Grapevine shutterbug spells it out

Published 12:17 pm Wednesday, November 23, 2011

Off the Water/CRAIG HAUPERT Linda Spitzer takes photos of the grapevines in her family’s vineyard in Stevensville. She searches for vines that resemble letters in the alphabet.

STEVENSVILLE — Where most people see the knots and gnarls of a well-aged grapevine, Linda Spitzer sees the potential for art.

The Stevensville woman searches her family’s nearly 100-year-old vineyard for vines that have grown naturally to take the shape of letters in the English alphabet. When she finds what she is looking for, she takes a photograph and stores it on a disk.

One of Linda grapevine letter art pieces rests against a post in her family’s Stevensville vineyard. Her father makes the frames from old barn wood.

Over the past year, Spitzer photographed hundreds of grapevine letters, giving her numerous representations of each letter in the alphabet. She uses the letters to form words, which she frames and sells as grapevine letter art.

It is in the spirit of the popular architecture letter art, but with a Berrien County wine-country twist.
In fact, Spitzer’s first framed grapevine word was “wine.”

“Being in wine country here, I thought it was the perfect thing to do,” Spitzer said.

Spitzer got the idea while riding in a golf cart through the family vineyard with her 5-year-old chocolate lab, Drake. Drake almost always accompanies Spitzer in sniffing out new letters.

“When (Drake) sees the golf cart, you almost can’t get her off of it,” Spitzer said. “We’d just go up and down the rows, and I’d see them. My husband thought I was crazy. He said, ‘How do you see an ‘E’ and an ‘R’ in that?’”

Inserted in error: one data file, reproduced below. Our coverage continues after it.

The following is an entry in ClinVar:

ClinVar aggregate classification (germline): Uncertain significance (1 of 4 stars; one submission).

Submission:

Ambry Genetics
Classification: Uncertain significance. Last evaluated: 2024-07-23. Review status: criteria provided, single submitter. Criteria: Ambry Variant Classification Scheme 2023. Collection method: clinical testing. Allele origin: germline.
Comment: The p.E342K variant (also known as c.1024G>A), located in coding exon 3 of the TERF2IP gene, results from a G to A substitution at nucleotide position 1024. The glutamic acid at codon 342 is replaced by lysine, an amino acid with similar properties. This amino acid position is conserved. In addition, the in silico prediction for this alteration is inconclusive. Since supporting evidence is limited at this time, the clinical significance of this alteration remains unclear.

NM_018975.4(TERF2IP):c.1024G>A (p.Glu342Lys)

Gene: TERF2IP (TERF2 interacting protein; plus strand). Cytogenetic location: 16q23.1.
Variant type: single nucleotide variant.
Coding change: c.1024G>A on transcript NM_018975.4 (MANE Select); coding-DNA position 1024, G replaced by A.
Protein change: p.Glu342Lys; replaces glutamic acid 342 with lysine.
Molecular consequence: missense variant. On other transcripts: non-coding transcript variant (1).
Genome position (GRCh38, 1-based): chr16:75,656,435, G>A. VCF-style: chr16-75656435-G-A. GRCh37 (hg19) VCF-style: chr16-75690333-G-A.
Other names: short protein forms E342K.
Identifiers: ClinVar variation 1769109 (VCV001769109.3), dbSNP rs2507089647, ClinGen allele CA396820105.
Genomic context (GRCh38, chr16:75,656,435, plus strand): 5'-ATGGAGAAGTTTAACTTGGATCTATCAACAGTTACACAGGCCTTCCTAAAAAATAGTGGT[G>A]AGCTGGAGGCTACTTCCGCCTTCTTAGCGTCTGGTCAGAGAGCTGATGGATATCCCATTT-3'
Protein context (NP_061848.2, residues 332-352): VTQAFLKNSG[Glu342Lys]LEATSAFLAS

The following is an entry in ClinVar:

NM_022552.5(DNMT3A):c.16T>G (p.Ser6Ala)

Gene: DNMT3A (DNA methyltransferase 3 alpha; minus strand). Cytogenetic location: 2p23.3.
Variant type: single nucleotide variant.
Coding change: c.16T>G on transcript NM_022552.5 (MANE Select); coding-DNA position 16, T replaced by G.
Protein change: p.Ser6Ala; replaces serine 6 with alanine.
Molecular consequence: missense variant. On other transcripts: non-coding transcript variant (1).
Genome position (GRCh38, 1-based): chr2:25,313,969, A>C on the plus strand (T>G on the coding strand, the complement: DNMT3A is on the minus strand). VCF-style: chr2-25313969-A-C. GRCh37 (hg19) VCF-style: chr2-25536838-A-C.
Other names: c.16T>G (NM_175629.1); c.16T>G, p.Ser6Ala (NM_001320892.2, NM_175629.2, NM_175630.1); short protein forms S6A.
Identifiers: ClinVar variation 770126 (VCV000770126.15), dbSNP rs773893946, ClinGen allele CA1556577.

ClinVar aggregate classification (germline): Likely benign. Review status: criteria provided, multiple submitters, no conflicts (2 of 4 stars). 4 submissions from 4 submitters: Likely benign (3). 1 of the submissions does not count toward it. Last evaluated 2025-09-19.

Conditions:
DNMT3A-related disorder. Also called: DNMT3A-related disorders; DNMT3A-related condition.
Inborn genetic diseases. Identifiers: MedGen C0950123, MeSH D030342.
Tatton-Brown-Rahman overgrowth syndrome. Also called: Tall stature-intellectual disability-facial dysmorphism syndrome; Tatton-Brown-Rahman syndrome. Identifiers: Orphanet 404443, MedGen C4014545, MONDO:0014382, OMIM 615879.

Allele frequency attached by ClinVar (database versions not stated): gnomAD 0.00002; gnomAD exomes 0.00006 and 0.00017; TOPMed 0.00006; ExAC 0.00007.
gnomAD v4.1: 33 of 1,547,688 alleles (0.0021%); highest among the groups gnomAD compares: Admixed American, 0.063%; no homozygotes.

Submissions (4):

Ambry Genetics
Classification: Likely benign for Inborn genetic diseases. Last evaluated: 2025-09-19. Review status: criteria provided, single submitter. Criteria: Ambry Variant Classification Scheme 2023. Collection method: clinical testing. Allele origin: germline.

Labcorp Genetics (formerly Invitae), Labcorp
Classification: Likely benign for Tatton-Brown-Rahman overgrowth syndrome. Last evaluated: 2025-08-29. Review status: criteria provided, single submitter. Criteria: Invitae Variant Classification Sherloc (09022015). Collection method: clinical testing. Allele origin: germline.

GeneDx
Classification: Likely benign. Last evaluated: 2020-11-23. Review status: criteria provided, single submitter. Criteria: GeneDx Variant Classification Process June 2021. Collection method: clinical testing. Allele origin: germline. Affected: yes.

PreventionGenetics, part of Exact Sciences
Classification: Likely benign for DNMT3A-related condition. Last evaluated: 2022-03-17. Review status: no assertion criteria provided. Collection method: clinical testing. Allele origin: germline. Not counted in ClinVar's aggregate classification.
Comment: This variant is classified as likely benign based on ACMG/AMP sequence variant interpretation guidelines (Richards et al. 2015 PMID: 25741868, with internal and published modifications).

About 95 percent of Spitzer’s photographed grapevine letters come from her family’s Concord grape vineyard, which has been in the family for three generations. The rest come from other vineyards in the area.

When looking for letters, Spitzer says the older the grapevine the better.

“They are so gnarly and have so much character because they are old,” she said. “They are really chunky and bulky, while the new ones are really skinny and straight because they just started. Old ones have grown in different directions with twists and turns.”

Spitzer’s father, Cal Bennett, hand makes each picture frame using wood taken from old barns.

“The color and the texture of the barn wood fits perfect with the pictures,” Spitzer said.
Spitzer has sold her art at various wineries and craft shows in the area. She plans to do art shows in the future.

Spitzer doesn’t have a website, but can be reached at (269) 930-8050.